handful of soil and soil testing to determine if the soil is fertile

Understand Your Soil and Save Money This Year

handful of soil and soil testing to determine if the soil is fertile
When you take a handful of your garden soil, how do you know if it is good or not? Read on to discover how to find out. Source: Pixaby

Gardeners are an observant bunch. We watch for signs of water stress, damage from insects, or fungal infestations. Our eyes scrutinize new leaves for healthy color and texture. But sometimes we forget to examine the part no garden can be without – the earth beneath our feet.

What’s the big deal? Well, knowing what type of soil you have and what nutrients (plant food in its elemental form) it contains will make you a smarter gardener AND help you to save money by not buying extra fertilizers your soil doesn’t need. To do this you will need to know about two things – soil structure and nutrient levels. Let’s dig in.

The Ingredients in Soil

Soil scientists tell us that all soil is made from a combination of clay, silt, and sand. Add in organic material (leaves, compost, twigs, bacteria) and you’ve got that stuff in your garden beds. What makes the difference from one spot to another is the ratio of clay to silt to sand. How can you tell where your garden lands?

soil triangle showing all the soil types based on clay, silt, and sand composition
Somewhere in this soil triangle is a spot that represents your home soil. Where are you in this diagram? Source: Science Photo Library

The simplest way to tell is pick up a handful and squeeze. If the moment your hand comes out of the ground, sand starts pouring down, you probably have a sandy soil. Now squeeze the dirt and open your hand. If the soil stays together so you can see the outline of your fingers, you have a high amount of clay elements. But if the soil stays mostly together (see image above) but crumbles around the edges you’re in luck! You have an even mixture of soil ingredients and your soil is probably healthy.

What if your soil lands somewhere out on the soil triangle edges? It probably means your garden will benefit from soil amendments. In most cases the best and safest thing to add is composted organic material. This helps to break apart clay soil, beef up silty soil, and help sandy soil hold water and other nutrients. Of course there are a lot of other soil amendments available for sale. You can read the packaging and make a guess about what amendment will help or you can do the smart thing and have your soil tested to know what it needs. Here’s how.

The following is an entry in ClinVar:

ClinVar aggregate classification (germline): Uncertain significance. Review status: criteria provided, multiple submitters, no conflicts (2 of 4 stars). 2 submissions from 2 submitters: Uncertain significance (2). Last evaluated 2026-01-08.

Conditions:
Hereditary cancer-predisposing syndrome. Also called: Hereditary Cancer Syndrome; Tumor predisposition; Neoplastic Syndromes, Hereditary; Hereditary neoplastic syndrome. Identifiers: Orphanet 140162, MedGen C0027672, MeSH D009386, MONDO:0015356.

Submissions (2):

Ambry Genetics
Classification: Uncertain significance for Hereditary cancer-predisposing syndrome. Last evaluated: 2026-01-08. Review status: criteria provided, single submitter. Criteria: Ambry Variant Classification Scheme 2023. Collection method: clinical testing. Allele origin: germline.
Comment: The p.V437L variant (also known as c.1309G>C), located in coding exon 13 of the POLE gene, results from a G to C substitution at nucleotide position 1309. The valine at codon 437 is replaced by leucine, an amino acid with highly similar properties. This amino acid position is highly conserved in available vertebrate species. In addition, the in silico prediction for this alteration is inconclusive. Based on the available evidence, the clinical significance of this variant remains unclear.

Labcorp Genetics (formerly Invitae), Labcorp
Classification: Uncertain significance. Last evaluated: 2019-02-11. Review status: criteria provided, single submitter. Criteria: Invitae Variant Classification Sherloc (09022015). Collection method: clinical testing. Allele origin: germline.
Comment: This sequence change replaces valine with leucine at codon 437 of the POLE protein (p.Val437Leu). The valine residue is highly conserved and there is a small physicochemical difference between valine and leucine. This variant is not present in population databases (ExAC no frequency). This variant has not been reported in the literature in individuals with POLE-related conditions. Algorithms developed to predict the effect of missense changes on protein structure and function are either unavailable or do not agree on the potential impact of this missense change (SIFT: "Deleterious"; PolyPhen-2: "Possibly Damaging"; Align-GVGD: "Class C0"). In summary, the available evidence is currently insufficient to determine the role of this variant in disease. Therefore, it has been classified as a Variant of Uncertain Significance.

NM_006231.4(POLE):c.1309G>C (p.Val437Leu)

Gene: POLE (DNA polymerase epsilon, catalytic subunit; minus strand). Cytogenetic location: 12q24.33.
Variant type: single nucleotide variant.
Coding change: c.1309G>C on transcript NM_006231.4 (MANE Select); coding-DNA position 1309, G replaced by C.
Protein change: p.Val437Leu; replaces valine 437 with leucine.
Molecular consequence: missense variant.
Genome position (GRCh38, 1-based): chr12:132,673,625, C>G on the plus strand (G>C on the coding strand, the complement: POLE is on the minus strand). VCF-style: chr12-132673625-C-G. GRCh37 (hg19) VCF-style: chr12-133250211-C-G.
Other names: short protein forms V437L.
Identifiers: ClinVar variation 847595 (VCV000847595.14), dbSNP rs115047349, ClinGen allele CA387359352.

Measuring a Soil’s Nutritive Values

Soil testing begins by gathering a representative sample of your garden soil. Dig about six inches down into the ground in several spots in your garden and collect a handful of soil in each location. Avoid collecting the top inch of soil as it will not be representative of the soil the roots are most in contact with.

soil testing is easy test soil with county agricultural extension service
It only take a few minutes to gather soil and send it off for testing by your county agricultural extension service. Photo courtesy of Daniel Cunningham, Texas A&M AgriLife Extension Service

After you have gathered about two cups of garden soil, spread out the soil and allow it to air-dry. Remove any large rocks or wood chips before placing your sample in a sturdy plastic bag – a zip-locking freezer bag works very well. Label the bag with your name and the location where the samples were taken (e.g. Front Garden, West Slope). This can then be sent to your state’s testing lab or other quality testing lab along with a soil sample request form and payment. Here’s a quick list of who to contact for this:

Once you receive the results of this soil testing you will have a better understanding of what your soil may need for improved fertility. Now you will be able to make better choices when buying soil amendments and save money in the process.

Woman planting seedlings in bed in the garden at summer sunny day. Gardener hands with young plant. Garden tools, gloves and sprouts close-up
Understanding the makeup of your soil means smarter choices when you garden.

Ann McCormick, Southwest Gardening contributor

If you enjoy herbs and organic gardening, you’ll want to meet Ann McCormick, the Herb ‘n Cowgirl. A life-long gardener, she has devoted her time for the last 20 years to writing and speaking about her favorite subject. Ann is a feature writer for The Dallas Morning News.The Herb ‘n Cowgirl also shares her love of herbs and her gardening techniques as a speaker and media guest. She lives in Fort Worth, TX with her husband of 35 years and an assortment of dogs. To find out more about the Herb ‘n Cowgirl visit her at www.herbncowgirl.com.

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